DSCN2193

In Trafalgar Square, the Centre Point Lights are not particularly spectacular but offer a little piece of London history. For decades, the three-metre high neon letters at the top of Centre Point have been visible and been a familiar landmark in London.

DSCN2188

Also in Trafalgar Square are Plastic Islands by Luzinterruptus, Plastic Islands is inspired by the ‘Eighth Continent’: the ‘Garbage Patch’ of marine litter that accumulates in the North Pacific Ocean. It comments on the alarming rate that rubbish is swallowing large areas of the Pacific Ocean and the lack of action to tackle this problem.

DSCN2187

Made from thousands of bottles, this installation provides a message that waste from one part of the world can have consequences on other parts of the globe. Luzinterruptus are an anonymous artistic group, implementing urban interventions in public spaces. Light is an integral part of their work, and is used to draw attention to social, environmental and political issues within cities and other environments.

If you are thinking about attending the last day of the festival on Sunday, it may be worth checking with the organisers whether some of the installations will be switched off due to the large crowds expected.

If you would like more information, visit the Lumiere Festival website here

London Visitors is the official blog for the Visiting London Guide .com website. The website was developed to bring practical advice and latest up to date news and reviews of events in London.
Since our launch in January 2014 , we have attracted thousands of readers each month, the site is constantly updated.
We have sections on Museums and Art Galleries, Transport, Food and Drink, Places to Stay, Security, Music, Sport, Books and many more.
There are also hundreds of links to interesting articles on our blog.
To find out more visit the website here

 

A Short Guide to Westminster Abbey

Westminster-Abbey

Westminster Abbey is steeped in more than a thousand years of British history, its origins were a small Benedictine monastery founded under the patronage of King Edgar and St Dunstan around 960 A.D.  This monastery Edward chose to re-endow and  enlarge, building a large stone church in honour of St Peter. This church became known as the “west minster” to distinguish it from St Paul’s Cathedral (the east minster) in the City of London. The remnants of Edward’s monastery can be seen in  the undercroft and the Pyx Chamber in the cloisters.

cloisters2

The Abbey has been used for  coronation’s since 1066 and is the final resting place of seventeen monarchs. The present church, begun by Henry III in 1245, is one of the most impressive Gothic buildings in the country.

quire1

Every monarch since William the Conqueror has been crowned in the Abbey, with the exception of Edward V and Edward VIII who were never crowned. Henry III  was responsible for building a magnificent tomb for Edward the Confessor. Remarkably this shrine survives and around it are buried a number of medieval kings and their consorts including Henry III, Edward I and Eleanor of Castile, Edward III and Philippa of Hainault, Richard II and Anne of Bohemia and Henry V.

It also has been the scene of more recent historical visits when in 2010  Pope Benedict XVI became the first Pope to visit the Abbey.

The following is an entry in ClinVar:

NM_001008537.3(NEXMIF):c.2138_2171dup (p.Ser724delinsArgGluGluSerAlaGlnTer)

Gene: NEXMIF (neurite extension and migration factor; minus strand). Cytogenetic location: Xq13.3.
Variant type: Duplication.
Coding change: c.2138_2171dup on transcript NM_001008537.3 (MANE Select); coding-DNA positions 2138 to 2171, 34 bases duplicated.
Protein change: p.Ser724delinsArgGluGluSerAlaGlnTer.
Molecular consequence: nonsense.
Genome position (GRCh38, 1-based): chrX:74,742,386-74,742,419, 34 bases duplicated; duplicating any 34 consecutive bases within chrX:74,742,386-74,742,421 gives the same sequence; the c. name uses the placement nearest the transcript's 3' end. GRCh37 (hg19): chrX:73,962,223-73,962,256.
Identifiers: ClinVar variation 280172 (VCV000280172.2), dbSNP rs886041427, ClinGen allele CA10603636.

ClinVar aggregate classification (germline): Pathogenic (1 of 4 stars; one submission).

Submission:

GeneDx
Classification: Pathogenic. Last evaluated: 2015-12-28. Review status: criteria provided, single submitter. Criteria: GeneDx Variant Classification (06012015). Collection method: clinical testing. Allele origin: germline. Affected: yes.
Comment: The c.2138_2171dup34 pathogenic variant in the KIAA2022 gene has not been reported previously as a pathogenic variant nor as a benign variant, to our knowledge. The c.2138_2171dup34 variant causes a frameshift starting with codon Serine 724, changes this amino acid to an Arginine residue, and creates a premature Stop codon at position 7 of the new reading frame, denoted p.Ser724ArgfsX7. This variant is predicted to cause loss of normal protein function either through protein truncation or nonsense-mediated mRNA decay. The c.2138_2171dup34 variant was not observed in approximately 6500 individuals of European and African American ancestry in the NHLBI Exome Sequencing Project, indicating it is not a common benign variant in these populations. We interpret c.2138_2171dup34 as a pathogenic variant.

pcorner1

The Abbey contains over 600 monuments and wall tablets and is the resting place for over three thousand people. One of most important graves is the Unknown Warrior which  has become a place of pilgrimage, often visited by  Heads of State .

ntransept1

Westminster Abbey  houses a large number of paintings, stained glass, pavements, textiles and other artefacts and has a large number of tombs and memorials that pay homage to many of the nation’s great and good.

Westminster Abbey is unusual because it is  neither a cathedral nor a parish church, Westminster Abbey (or the Collegiate Church of St Peter, Westminster to give it its correct title) is a “Royal Peculiar” under the jurisdiction of a Dean and Chapter, subject only to the Sovereign and not to any archbishop or bishop.

nave2

One of the most famous objects in the Abbey is the  Coronation Chair which was made for King Edward I to enclose the famous Stone of Scone, which he brought from Scotland to the Abbey in 1296. . Every monarch has been crowned in this chair since Edward II in 1308, except Edward V and Edward VIII, who were not crowned.

Annual Pass

The Westminster Abbey Annual Pass will allow you to visit as often as you wish during public opening hours. It is valid for a 12-month period from the date of purchase.

  • Adults £40.00
  • Concessions £34.00

Individuals

  • Adults £18.00
  • Concessions £15.00 (Over 18 students (on production of a valid student card) and 60+)
  • Schoolchildren (11 – 18 years) £8
  • Child under 11 free accompanied by an adult
  • Family £36.00 (2 adults and 1 child)
    £44.00 (2 adults and 2 children)
  • Entry for all the above includes a free audio-guide each

If you would like more information or book tickets, visit the Westminster Abbey website here

London Visitors is the official blog for the Visiting London Guide .com website. The website was developed to bring practical advice and latest up to date news and reviews of events in London.
Since our launch in January, we attract thousands of readers each month, the site is constantly updated.
We have sections on Museums and Art Galleries, Transport, Food and Drink, Places to Stay, Security, Music, Sport, Books and many more.
There are also hundreds of links to interesting articles on our blog.
To find out more visit the website
here